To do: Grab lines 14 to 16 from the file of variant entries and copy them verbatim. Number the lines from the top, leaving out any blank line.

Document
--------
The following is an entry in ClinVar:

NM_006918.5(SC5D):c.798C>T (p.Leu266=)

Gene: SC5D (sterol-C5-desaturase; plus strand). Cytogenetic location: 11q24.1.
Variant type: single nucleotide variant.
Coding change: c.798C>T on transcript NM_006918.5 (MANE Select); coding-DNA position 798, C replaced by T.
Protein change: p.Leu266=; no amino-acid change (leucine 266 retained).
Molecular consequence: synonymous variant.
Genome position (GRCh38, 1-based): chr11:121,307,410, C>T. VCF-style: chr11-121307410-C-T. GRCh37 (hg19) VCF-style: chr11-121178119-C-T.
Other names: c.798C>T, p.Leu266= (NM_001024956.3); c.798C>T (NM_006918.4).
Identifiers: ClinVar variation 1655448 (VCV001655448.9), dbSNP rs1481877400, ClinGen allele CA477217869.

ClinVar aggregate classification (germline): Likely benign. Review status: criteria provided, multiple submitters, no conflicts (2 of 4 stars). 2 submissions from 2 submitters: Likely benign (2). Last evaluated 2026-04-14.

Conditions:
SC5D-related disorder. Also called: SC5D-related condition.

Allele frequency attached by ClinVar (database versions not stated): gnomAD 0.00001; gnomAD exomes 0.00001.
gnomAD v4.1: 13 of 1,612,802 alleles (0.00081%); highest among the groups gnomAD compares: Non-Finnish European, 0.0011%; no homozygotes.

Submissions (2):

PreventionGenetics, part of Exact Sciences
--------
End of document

Allele frequency attached by ClinVar (database versions not stated): gnomAD 0.00001; gnomAD exomes 0.00001.
gnomAD v4.1: 13 of 1,612,802 alleles (0.00081%); highest among the groups gnomAD compares: Non-Finnish European, 0.0011%; no homozygotes.

Submissions (2):